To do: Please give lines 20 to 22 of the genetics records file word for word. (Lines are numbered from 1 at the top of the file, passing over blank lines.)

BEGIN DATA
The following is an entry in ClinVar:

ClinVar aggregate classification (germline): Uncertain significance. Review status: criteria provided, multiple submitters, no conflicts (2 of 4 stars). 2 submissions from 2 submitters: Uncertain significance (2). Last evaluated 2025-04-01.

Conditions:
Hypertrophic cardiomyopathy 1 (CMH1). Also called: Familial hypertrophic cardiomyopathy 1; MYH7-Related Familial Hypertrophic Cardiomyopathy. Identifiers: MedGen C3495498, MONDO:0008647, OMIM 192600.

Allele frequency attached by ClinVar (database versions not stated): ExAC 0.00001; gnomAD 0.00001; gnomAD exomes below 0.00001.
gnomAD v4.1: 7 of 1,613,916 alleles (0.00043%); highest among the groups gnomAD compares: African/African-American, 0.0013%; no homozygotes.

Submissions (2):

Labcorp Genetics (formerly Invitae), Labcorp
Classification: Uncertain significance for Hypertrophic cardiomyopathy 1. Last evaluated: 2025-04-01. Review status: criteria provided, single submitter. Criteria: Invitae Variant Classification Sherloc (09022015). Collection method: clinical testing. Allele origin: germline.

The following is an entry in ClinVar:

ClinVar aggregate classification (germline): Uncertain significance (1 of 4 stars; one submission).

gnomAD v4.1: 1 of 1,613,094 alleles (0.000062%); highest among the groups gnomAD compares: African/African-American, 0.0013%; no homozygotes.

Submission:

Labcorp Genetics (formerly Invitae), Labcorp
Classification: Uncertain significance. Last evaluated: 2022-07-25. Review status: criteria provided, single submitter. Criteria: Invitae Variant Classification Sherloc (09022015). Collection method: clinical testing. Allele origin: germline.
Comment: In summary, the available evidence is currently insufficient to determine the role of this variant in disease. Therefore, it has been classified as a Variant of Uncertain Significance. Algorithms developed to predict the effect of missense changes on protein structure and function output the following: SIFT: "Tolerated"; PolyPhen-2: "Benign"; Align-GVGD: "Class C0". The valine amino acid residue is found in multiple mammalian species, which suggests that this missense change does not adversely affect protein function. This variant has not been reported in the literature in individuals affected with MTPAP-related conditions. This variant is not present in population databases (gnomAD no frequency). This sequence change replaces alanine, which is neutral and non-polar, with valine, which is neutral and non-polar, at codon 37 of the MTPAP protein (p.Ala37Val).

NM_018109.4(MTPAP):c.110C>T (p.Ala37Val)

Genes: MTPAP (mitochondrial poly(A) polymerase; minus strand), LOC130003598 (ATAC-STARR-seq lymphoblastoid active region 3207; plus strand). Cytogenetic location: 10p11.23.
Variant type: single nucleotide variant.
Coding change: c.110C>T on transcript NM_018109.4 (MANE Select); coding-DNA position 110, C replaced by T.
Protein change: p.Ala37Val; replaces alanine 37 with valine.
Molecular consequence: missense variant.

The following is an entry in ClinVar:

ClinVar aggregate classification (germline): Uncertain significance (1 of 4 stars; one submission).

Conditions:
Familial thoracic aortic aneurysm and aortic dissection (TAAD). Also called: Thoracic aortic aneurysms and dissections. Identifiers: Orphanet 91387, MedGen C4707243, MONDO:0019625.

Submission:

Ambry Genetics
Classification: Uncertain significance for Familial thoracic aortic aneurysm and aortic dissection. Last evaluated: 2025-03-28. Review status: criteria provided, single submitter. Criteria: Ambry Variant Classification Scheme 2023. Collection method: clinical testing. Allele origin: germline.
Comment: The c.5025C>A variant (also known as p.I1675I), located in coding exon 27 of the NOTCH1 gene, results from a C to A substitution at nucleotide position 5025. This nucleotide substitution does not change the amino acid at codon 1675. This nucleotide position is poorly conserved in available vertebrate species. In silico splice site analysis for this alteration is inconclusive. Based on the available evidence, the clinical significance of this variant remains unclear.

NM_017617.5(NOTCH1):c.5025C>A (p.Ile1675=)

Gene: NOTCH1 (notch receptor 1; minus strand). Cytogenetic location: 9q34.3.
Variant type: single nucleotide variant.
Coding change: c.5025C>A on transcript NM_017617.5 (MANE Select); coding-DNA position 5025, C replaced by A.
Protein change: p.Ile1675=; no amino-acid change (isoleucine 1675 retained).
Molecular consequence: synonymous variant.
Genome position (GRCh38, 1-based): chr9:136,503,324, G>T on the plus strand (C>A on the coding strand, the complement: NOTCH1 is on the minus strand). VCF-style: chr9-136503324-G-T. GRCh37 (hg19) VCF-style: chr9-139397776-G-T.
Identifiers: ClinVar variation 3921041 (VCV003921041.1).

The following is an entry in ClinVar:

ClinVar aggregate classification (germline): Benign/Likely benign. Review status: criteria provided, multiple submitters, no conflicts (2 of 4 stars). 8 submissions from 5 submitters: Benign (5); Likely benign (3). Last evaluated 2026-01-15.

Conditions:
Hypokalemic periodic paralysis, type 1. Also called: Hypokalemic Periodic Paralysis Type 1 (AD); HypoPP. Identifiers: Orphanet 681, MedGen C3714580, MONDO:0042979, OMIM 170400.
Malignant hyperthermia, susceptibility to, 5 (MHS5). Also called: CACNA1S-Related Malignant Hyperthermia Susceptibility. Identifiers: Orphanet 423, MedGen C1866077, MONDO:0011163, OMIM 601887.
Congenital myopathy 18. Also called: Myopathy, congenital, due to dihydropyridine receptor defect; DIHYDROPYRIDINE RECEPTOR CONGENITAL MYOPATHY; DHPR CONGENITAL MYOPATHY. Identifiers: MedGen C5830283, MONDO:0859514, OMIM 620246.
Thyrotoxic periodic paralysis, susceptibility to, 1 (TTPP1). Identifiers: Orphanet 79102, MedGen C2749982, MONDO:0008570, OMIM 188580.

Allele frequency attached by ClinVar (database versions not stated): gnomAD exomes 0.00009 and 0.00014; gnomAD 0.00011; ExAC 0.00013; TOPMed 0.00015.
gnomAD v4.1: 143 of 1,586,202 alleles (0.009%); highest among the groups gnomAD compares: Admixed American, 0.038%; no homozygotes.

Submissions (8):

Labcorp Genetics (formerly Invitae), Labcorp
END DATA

Coding change: c.110C>T on transcript NM_018109.4 (MANE Select); coding-DNA position 110, C replaced by T.
Protein change: p.Ala37Val; replaces alanine 37 with valine.
Molecular consequence: missense variant.